Greek literature is more modern in its tone than Latin or Medieval or Elizabethan. It is the expression of a society living in an environment singularly like our own, mainly democratic, filled with a spirit of free inquiry, troubled by obstinate feuds and still more obstinate problems. Militarism, nationalism, socialism and communism were well known, the preachers of some of these doctrines being loud, ignorant and popular. The defence of a maritime empire against a military oligarchy was twice attempted by the most quick-witted people in history, who failed to save themselves on both occasions. Antecedently then we might expect to find some lessons of value in the record of a people whose experiences were like our own.
Further, human thought as expressed in literature is not an unconnected series of phases; it is one and indivisible. Neglect of either ancient or modern culture cannot but be a maiming of that great body of knowledge to which every human being has free access. No man can be anything but ridiculous who claims to judge European literature while he knows nothing of the foundations on which it is built. Neither is it true to say that the ancient world was different from ours. Human nature at any rate was the same then as it is now, and human character ought to be the primary object of study. The strange belief that we have somehow changed for the better has been strong enough to survive the most devilish war in history, but few hold it who are familiar with the classics.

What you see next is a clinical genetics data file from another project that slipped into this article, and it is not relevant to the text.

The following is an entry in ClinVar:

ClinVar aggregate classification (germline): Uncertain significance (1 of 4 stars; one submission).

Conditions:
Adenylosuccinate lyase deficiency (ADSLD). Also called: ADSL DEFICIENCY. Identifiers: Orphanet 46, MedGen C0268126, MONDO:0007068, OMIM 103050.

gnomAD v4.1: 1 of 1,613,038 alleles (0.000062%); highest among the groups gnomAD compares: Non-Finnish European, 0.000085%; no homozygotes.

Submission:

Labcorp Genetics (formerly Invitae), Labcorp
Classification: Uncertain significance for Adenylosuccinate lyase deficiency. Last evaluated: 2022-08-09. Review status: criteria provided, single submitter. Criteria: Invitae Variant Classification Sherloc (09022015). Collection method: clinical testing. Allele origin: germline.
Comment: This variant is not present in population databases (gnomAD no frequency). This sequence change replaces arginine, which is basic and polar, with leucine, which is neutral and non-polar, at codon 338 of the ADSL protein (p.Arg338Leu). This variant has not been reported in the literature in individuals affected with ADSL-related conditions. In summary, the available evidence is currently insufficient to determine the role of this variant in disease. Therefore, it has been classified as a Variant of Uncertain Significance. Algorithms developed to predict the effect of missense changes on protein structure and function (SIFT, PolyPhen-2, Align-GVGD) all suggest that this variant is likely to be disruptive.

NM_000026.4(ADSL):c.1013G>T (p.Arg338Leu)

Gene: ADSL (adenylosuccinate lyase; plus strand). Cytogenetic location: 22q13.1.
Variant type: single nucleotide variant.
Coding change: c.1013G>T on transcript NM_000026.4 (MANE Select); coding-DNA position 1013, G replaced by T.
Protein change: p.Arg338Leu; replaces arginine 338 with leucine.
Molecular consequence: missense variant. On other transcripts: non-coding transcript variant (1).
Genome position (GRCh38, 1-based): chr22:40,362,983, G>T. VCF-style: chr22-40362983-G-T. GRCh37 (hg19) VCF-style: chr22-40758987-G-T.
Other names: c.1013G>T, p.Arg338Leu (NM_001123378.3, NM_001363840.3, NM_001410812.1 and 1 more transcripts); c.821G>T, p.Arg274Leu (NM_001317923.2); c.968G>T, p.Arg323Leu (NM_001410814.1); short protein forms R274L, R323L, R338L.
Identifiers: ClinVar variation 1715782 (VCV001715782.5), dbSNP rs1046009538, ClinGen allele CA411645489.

Yet in spite of its obvious value Greek literature has been damned and banned in our enlightened age by some whose sole qualification for the office of critic often turns out to be a mental darkness about it so deep that, like that of Egypt, it can be felt. Only those who know Greek literature have any right to talk about its powers of survival. The following pages try to show that it is not dead yet, for it has a distinct message to deliver. The skill with which these neglected liberators of the human mind united depth of thought with perfection of form entitles them at least to be heard with patience.